Editor's Note-It's no secret that GM has been on the outer fringes of the import drag racing radar for a couple years now. At the 2001 SEMA Show, GM made its intentions even more clear. The engine featured here was developed for the orange flamed Cavalier slated to compete in the Outlaw/Modified Class in 2002. It is rumored that Stephani Reeves, who has experience running in the NHRA Pro Bike category will be at the controls. -EG

At some point General Motors became aware that there is a thing going on called "Import Performance," which has positively shaken the entire performance aftermarket. GM, for obvious reasons, likes to call this phenomenon "FWD Performance." Eventually, someone at GM realized the company had a new engine called the Ecotec that-with a few "cheap" tricks-had the potential to beguile a few folks currently exclusively in love with certain popular Japanese and European Import Performers. GM scraped together a little money and threw it at a small team of experienced racers and engine builders at a skunkworks in Southern California with the goal of ascertaining what a 2.2-liter Ecotec could do if you whipped it good.

"The request was for 800 hp in four months in an engine that would live for 20-40 drag runs," says Stephen Bothwell, who came in from the cold to lead GM's Ecotec Drag Engine Project after 2.5 years on the road racing GM's Vortec 4200 in-line six in rally trucks plying the roads and non-roads of places like Baja, Mexico. "The attitude early on in some quarters," says Bothwell, "was people laughed at the idea of a 700 hp Ecotec. But that was then."

Bothwell began by scoping out what sort of power and torque would be required to get people's attention in the "FWD Performance" world, and followed up on that with a crash program to push the envelope of an Ecotec. Hard.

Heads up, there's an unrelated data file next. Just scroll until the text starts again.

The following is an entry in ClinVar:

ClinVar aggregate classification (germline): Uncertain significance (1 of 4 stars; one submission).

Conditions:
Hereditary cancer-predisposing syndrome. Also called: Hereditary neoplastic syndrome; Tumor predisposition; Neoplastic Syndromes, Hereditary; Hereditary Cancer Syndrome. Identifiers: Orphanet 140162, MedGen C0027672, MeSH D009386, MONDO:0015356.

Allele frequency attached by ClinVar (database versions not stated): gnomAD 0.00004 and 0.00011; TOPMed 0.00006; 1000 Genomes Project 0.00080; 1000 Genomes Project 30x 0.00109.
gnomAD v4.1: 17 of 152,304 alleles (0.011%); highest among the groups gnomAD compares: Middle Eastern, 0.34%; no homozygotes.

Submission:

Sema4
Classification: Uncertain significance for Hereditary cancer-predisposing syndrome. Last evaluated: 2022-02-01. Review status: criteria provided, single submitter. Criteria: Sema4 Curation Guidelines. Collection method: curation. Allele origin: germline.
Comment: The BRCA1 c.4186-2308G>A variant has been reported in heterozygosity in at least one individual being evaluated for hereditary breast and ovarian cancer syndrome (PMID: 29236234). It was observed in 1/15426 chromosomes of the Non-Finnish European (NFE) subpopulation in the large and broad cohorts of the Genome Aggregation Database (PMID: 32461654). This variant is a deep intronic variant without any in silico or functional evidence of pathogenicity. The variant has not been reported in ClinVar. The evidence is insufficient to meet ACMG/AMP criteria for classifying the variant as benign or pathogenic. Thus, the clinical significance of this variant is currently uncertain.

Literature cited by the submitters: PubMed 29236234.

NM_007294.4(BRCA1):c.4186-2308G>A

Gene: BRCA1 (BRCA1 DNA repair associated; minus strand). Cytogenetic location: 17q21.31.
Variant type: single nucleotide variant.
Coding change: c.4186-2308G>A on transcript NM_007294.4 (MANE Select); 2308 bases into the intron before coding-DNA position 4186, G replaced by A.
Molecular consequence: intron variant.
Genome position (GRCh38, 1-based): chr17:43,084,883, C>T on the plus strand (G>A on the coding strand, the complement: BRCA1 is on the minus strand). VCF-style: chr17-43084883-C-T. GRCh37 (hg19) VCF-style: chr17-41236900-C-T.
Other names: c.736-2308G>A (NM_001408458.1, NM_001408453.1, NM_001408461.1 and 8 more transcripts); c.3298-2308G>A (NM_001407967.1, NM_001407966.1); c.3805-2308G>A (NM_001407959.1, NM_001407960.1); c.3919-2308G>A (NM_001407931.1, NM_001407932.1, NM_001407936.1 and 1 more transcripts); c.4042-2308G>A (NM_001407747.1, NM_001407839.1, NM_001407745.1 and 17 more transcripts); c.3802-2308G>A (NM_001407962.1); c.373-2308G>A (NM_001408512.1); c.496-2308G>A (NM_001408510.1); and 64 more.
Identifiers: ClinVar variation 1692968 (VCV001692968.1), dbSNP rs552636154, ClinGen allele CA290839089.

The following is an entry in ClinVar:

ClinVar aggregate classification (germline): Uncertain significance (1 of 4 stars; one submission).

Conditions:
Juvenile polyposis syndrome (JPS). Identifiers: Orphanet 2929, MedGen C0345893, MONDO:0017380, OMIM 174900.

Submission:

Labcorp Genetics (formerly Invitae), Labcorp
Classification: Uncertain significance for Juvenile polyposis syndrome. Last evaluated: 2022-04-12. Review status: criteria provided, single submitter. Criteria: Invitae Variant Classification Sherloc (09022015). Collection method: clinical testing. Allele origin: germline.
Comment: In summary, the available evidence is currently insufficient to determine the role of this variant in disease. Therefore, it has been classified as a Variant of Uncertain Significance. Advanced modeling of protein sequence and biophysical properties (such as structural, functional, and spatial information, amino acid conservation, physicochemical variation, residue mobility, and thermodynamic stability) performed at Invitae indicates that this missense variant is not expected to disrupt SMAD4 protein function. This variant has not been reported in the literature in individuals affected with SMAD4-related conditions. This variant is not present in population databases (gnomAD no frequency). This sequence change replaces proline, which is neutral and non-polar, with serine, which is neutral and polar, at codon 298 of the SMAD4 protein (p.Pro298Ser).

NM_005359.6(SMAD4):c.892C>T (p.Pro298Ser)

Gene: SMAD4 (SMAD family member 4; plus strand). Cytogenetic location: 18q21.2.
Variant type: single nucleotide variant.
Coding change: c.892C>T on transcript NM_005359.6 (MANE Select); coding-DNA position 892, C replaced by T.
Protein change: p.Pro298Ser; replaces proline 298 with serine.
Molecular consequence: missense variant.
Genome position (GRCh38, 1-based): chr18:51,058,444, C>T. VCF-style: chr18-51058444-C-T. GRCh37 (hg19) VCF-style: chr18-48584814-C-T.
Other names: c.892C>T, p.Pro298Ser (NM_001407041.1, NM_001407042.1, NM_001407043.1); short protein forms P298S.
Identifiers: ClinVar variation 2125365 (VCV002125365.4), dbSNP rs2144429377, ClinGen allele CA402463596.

The GM Racing team set about to find the limits of an Ecotec the old fashioned way-by progressively blowing more nitrous through it on an engine dyno until something broke. Then repairing the engine with stronger parts (sending any damaged parts to a lab for forensic analysis), and pushing on until the next weakest link died and went to Hell. And so on.

Quest for Failure: Nitrous
With this in mind, GM Racing bolted a factory-stock Ecotec to an engine dyno and wired up a DFI/Accel programmable engine management system to control it via a data link connected to a laptop computer with Windows-based graphical user interface.

The team then constructed a custom three-stage nitrous system designed to spray a cold fog of nitrous into the Ecotec at a single point near the throttle body, delivering additional fuel to match the oxygen-enriched air via increased pulsewidth from the stock electronic fuel injectors.

GM Racing began the tuning process on a Heinen-Freud water-brake dyno using the stock intake and exhaust manifolds and a modified stock down-pipe plumbed without muffler or cat directly into the dyno cell's exhaust removal system. It turns out a well-tuned stock 10:1 2.2-liter Ecotec in the above configuration actually develops 168 crankshaft hp (which is above the factory rating of 140-150 as installed in various vehicles in the United States and Europe).